Moreover, ThienNhien.Net, the environmental news website of PanNature, also features stories around combating illegal wildlife trade. 3,422 news pieces, 46 infographics, and maps on topics such animal trafficking, trading, arrests, penalties, and conservation initiatives were reproduced and republished by PanNature during the program. Additionally, in an effort to raise public awareness of wildlife conservation and discourage the purchase of wildlife goods, PanNature has started seven social media campaigns on topics like tiger conservation, turtle preservation, and general wildlife conservation. Through social media, these activities have reached over 6.4 million people and garnered a lot of attention.

Apart from these endeavors, PanNature has released four intelligence briefings comprising policy studies, field reports, media briefs, and information on wildlife trade and conservation. These articles discuss new problems in the wildlife trade with an emphasis on turtles, elephant ivory, and animals in general. Through policy studies, PanNature assessed the challenges in managing the wildlife trade and offered important suggestions for regulating commerce and safeguarding species. 1500 printed copies of these publications are given to pertinent institutions, governmental agencies, and the National Assembly’s Information Center in addition to their online availability. 53 pieces in national media outlets distributed the ideas and suggestions from these publications. Additionally, PanNature translated and released two unforeseen English papers based on recommendations from colleagues and overseas partners.

Together with its partner NGOs, PanNature also works to make policy recommendations to the governments for measures to combat the illegal wildlife trade and promote wildlife conservation. After conducting two field investigations at Thanh Hoa market, a local marketplace in Long An province, Vietnam, where wild animals are sold, PanNature and thirteen other organizations wrote the Long An Provincial People’s Committee pleading with them to step up law enforcement to stop the illegal wildlife trade in the market. The Long An Provincial Government recently declared its intention to shut down the market in the first part of 2022. In an effort to stop future pandemics, PanNature and nine other NGOs working in Vietnam joined forces during the COVID-19 pandemic to submit an open letter to the government office pleading for immediate action to improve wildlife trade control and locate and shut down wildlife markets. Directive No. 29/CT-TTg, issued by the prime minister of Vietnam, lowers the risk of future pandemics by limiting wildlife trafficking and consumption through immediate and strict actions.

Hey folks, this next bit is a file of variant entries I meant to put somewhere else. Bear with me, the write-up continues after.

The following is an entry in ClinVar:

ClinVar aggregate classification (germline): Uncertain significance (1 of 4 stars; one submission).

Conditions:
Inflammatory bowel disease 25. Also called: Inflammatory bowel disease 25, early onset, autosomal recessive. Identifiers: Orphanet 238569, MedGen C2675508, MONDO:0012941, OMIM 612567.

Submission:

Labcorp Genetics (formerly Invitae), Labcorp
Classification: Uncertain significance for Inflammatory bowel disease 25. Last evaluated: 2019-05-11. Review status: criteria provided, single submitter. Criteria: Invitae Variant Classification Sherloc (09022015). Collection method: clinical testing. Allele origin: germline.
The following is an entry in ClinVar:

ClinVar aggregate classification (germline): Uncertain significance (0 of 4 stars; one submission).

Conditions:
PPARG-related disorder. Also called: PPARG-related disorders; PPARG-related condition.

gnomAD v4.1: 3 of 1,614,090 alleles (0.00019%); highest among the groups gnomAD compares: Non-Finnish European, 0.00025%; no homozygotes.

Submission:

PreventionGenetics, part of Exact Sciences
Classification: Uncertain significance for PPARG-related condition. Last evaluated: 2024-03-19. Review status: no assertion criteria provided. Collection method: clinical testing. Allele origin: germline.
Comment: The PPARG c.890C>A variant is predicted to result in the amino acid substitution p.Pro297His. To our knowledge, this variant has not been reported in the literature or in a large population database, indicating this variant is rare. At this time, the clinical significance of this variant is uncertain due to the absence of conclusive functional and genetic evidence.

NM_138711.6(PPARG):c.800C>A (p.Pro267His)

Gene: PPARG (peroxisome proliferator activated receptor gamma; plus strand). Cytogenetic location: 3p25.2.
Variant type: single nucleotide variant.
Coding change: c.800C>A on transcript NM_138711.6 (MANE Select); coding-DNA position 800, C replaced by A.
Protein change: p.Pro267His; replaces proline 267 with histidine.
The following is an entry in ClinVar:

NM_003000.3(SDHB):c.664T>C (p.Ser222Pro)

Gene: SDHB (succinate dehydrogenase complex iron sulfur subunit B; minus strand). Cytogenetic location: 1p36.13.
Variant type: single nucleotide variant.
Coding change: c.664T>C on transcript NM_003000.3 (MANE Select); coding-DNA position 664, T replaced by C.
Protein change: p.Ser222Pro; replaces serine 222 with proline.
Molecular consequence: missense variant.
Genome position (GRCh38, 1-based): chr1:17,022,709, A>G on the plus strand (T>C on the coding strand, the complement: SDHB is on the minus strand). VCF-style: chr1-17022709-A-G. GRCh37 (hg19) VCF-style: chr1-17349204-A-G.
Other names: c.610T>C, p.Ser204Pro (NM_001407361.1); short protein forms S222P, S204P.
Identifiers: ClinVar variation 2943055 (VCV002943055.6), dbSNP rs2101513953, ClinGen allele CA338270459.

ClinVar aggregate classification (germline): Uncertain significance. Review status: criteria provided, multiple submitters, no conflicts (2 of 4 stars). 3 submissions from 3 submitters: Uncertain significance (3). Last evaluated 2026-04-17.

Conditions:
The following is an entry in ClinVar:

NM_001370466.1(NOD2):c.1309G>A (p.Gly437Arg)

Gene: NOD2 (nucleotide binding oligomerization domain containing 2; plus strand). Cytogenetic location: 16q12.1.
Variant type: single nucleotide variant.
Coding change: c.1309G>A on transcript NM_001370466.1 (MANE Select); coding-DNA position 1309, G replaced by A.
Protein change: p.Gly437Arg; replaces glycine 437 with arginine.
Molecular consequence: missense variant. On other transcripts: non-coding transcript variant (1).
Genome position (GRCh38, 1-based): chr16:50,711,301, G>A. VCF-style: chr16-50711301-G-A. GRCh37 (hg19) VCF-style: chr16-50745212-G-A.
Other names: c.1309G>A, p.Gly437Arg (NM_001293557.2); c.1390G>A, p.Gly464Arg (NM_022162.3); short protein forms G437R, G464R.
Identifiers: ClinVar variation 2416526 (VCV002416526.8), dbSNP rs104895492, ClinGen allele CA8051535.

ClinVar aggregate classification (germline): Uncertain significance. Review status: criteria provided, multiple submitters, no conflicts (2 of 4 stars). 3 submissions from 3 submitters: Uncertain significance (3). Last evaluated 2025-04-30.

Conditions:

Promising and well reported research projects are also selected to give presentations at the last workshop. For instance, in May 2020, six articles about the illicit tiger trade were released. The Ministry of Agriculture and Rural Development ordered the Vietnam CITES Management Authority to inspect every tiger rearing facility in Vietnam after the articles were published. Additionally, a translation of this series of essays was chosen for Southeast Asia Globe publication.

The five-part series “Wildlife Smuggling” that appeared in the Vietnam News Agency’s Vietnamplus publication serves as another illustration. It is the official information agency of Vietnam and has ties to the government. A network of wildlife trafficking was uncovered during the 10-day research expedition, which crossed the Laos-Vietnam border interprovincially and covered three provinces in Laos and one province in Vietnam from the border to the capital, Vientiane. Months in advance of the trip, PanNature carefully selected hotspots using information from sources and close observation by WCS Laos. This, along with a group of skilled and knowledgeable journalists, led to the success of the investigation between Vietnam and Laos, which was then extended to the regional level in order to unearth more intricate and extensive networks of wildlife trafficking. The People’s Committees of the relevant provinces are urged by the Department of Nature Conservation and Biodiversity to write a series of thoughts after the series is published and to promptly notify the appropriate law enforcement agencies. The Forest Protection Department specifically asked that data from the “Wildlife Smuggling” series be assessed by the Provincial Forest Protection Departments.

Notwithstanding the obstacles presented by COVID-19, the project was accomplished with remarkable results. The enthusiastic, knowledgeable staff of WCS Vietnam and PanNature, as well as their comprehensive and trustworthy news sources, along with the involvement of a diverse range of professionals and committed journalists, government agencies, national park managers, rescue center employees, and other journalists, all play a significant role in the success of the newspaper project. Last but not least, law enforcement efforts to stop and lessen wildlife trafficking in Vietnam have benefited greatly from the early response from government agencies and local authorities.

The project is essential to the growth, maintenance, and expansion of media activities for Vietnam’s wildlife conservation in the future. WCS national offices in the area will have the chance to share and learn from one other’s experiences, explore possible future cooperation, and exchange information during the Final workshop.

Link to Project page on WCS website:

Some pictures at the workshop:

Overview of the final workshop of Partners Against Wildlife Crime project
Trinh Le Nguyen – Director of PanNature express his ideas to the group discussion
Participants took a group photo at the final workshop.
Participants took a group photo at the final workshop.